Competitive, inspiring, comical, driven and loving — all words that come into play when this power couple hits the water. Janie and Chris Murphey are making their mark on kayak fishing in south Louisiana with both regularly making appearances in the winners’ circle at various tournaments across the state. They accomplished one huge feat with Chris placing 1st and Janie placing 3rd in the difficult Bayou Coast Kayak Fishing Club’s Minimalists Challenge earlier this year. Although they have only been kayak fishing for a couple of years, their determination and dedication are matched only by their love of the sport.
“We took a getaway to Grand Isle and were bank fishing along Highway 1. We were novices and knew really nothing about saltwater fishing. Not having much success, I saw two kayakers go by and a light went off. If we could only get on the water, I knew we could do better,” Chris said.
Shortly thereafter, they purchased two used kayaks, a pedal drive for him and a paddle kayak for her. They were immediately hooked, but things didn’t go as planned.
“I thought I would just tow her around with my pedals, but it didn’t go so well,” he said. “It was almost impossible to keep her kayak straight and became both strenuous and frustrating.”
Janie recounts one particular day fishing Shell Beach when fighting strong currents made them realize that the plan wasn’t going to work.
“Let’s just say that it was a long ride back to Denham Springs,” she said. They immediately purchased her a pedal drive and haven’t looked back. Both are now fishing newer Hobie Outback models, and all is well.
“I love my Outback,” she added.
Picking it up fast
By the success the two are having, you could never tell how relatively new they are to the sport. Their first kayak trip was in October 2020. Janie had only fished here and there with friends and Chris, although a bass tournament boat fisherman, had never before fished saltwater.
To say that these two are ate up with kayak fishing is a huge understatement. Janie keeps track of their trips and in 2021, they made 113 trips to fish coastal Louisiana and have logged over 60 so far this year. During the week, they regularly make freshwater trips close to home.
They enjoy the competitiveness and skill-building aspects of tournament fishing so much that they have added their own daily competition. The fictional “Murphey Cup” is their private challenge when hitting the water. The rules are made up and change as they go.
“Before the trip we’ll say ‘three biggest bass over 12 inches or two trout and two reds wins’ and whoever comes out on top holds the Murphey Cup until the next trip. When we meet up with fellow kayak anglers, they are always asking who’s winning now?” he said. They suspend the Murphey Cup challenge when fishing actual tournaments in order to concentrate on the task at hand, but it is great practice and motivation for the real tournaments.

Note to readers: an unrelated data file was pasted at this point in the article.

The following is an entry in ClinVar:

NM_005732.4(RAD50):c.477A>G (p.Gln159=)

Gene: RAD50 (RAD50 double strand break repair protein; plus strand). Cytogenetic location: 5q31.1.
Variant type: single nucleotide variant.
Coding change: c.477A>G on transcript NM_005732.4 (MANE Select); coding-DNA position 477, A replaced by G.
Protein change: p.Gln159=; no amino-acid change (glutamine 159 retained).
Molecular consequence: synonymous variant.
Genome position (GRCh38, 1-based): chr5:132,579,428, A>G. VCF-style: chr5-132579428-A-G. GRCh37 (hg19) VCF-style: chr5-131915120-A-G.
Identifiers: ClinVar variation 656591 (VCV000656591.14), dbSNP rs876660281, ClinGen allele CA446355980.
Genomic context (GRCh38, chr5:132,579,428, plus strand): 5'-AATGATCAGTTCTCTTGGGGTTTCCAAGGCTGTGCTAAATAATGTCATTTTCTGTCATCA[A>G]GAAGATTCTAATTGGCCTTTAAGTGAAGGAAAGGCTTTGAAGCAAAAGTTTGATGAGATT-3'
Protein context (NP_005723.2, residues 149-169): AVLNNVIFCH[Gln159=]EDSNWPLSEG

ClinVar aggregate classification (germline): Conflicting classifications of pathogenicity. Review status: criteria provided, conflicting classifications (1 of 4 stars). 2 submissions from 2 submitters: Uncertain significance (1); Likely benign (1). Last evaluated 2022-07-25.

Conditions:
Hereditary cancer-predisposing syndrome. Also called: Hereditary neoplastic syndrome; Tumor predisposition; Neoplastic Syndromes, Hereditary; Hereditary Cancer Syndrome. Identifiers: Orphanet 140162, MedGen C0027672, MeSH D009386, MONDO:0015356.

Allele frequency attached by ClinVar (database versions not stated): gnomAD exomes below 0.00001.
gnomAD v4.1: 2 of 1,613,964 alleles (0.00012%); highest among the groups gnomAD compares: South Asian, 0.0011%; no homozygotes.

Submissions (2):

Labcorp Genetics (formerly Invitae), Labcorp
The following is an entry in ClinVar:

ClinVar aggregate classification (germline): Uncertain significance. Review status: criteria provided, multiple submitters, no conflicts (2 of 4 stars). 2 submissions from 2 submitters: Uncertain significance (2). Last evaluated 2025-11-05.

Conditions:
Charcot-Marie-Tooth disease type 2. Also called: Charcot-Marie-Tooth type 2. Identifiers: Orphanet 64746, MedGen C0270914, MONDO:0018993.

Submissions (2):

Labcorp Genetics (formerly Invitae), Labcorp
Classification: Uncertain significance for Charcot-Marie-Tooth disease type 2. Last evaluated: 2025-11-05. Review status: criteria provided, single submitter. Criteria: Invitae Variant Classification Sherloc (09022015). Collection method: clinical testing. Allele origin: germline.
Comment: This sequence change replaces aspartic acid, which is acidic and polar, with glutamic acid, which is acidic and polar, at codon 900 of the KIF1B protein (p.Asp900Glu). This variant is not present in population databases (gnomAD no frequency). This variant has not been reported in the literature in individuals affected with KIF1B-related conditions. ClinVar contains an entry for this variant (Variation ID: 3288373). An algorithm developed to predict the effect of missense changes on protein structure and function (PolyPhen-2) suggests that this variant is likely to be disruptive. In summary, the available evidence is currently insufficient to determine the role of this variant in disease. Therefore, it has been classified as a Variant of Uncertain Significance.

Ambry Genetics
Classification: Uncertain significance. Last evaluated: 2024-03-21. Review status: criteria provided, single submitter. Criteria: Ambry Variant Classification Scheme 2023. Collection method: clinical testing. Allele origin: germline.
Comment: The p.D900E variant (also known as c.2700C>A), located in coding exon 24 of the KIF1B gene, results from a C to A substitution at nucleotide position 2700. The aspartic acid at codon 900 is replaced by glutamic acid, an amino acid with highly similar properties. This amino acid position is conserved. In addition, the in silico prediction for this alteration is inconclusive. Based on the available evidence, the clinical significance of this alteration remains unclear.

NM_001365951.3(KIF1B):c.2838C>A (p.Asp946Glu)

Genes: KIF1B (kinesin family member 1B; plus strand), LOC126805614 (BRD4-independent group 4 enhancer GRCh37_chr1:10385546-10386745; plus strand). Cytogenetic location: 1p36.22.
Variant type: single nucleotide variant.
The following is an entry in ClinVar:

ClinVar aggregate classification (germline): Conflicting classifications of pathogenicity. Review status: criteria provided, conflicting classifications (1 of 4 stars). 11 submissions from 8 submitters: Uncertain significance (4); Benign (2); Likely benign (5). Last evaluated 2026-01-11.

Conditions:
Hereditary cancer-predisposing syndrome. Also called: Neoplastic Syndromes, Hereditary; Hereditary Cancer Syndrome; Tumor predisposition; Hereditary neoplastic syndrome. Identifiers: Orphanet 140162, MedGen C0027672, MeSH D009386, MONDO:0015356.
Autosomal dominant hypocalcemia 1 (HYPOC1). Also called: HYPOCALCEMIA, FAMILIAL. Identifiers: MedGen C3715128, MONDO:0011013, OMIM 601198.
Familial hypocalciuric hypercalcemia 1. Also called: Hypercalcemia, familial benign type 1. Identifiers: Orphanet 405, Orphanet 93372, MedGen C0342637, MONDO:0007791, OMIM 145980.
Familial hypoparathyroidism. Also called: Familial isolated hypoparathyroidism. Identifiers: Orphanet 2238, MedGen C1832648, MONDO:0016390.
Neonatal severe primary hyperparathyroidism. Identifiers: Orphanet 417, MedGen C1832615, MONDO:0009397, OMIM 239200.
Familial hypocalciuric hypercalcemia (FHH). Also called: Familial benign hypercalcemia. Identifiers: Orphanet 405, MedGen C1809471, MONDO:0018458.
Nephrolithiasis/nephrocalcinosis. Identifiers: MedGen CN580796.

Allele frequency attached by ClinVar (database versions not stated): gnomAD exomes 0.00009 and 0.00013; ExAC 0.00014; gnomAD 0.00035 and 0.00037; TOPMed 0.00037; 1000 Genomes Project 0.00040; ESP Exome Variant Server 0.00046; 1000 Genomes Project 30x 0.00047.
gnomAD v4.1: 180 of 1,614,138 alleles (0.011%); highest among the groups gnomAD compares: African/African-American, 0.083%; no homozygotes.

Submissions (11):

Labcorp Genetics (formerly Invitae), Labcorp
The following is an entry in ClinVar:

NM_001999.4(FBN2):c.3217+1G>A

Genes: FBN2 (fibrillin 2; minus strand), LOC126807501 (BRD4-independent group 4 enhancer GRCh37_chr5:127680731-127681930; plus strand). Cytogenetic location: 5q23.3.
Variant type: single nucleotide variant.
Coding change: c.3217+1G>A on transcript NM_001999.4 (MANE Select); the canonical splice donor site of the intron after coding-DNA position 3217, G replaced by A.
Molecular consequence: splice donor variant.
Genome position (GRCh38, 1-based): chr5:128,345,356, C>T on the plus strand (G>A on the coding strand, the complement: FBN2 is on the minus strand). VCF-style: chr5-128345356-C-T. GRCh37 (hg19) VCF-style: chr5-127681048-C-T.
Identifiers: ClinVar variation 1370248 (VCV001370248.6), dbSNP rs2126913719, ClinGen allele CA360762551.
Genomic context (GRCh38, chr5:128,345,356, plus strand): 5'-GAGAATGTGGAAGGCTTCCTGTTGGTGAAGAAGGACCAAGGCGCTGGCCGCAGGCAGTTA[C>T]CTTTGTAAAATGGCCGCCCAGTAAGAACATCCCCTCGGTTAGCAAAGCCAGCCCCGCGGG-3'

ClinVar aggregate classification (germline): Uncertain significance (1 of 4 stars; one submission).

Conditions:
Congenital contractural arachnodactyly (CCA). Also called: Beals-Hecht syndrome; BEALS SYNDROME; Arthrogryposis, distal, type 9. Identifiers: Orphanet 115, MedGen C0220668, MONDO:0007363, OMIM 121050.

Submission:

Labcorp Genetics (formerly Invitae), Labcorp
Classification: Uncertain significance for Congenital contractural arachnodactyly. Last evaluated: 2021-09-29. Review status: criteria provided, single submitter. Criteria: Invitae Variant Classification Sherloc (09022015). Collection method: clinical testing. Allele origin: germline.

“There is something on the line every time we fish together,” he said.
Their competitiveness was front and center when I met them for a trip for this article. While getting the kayaks rigged-up off the side of the road, I went to the truck for a second, turned around, and Janie was in the water and pedaling out.
“Oh yeah, if she knows where she is going, she is not waiting for anybody. She will be first to her spot,” he said.
For some reason, I had the notion that these two would be fishing the day side-by-side. Wrong. “While we fish in the same general area, we both go do our thing. We keep in sight or at least phone range for safety, but we are not usually fishing the same spots,” she said.
You own it
Both agree that the big challenge in kayak fishing is that all the decisions and actions are your own.
“You are captain, deckhand, and angler all rolled into one. You have to find, catch and land the fish all on your own. That’s what makes it such a challenge,” he said.
Being new to the sport and the salt, they knew that only time on the water would increase their skills and success.
“In order to fast-track our experience, we went as much as we could. Although we absorb knowledge from others and watch a bunch of YouTube videos, time on the water is the only real way to continue to learn and get better,” they both said.
While I’m not sure if this would happen on tournament day, there were a few times during the trip where the couple dynamic may have trumped the angler dynamic.
“Throw at that point over there, I saved it for you,” she said. You won’t hear that too much when two buddies are fishing together. I’m pretty sure had this been a tournament, Janie’s lure would have first hit that point with nary a word spoken. Of course, the trash talk is ever-present and is bolstered by who happens to own the Murphey Cup at any given moment.
While their competitiveness is fierce, it is friendly and healthy. Both genuinely wish for the other to succeed and it has the result of making both of them better kayak anglers. In order to chronicle their adventures and document their catches, they started the “Bent Rod’s Kayak Fishing” page on Facebook.
“It sounds corny, but kayak fishing has literally been life changing. We are sharing our adventures in hope of involving others in the sport,” he said.
Kayak fishing continues to grow as a sport. Couples kayak fishing is a growing segment within the sport. The Murpheys are a prime example. While tandem kayaks are available, they are not ideal for fishing with limited space for gear and close casting quarters. Single kayaks prove a much better decision.
Any kayak that gets you on the water is better than none. As the Murpheys discovered the hard way, paddling makes things a bit more difficult. Chris Murphey’s advice for couples thinking about kayak fishing is sound.
“Start out with anything you can peddle, using your legs. Paddling is difficult and you will need your arms for fishing,” he said.
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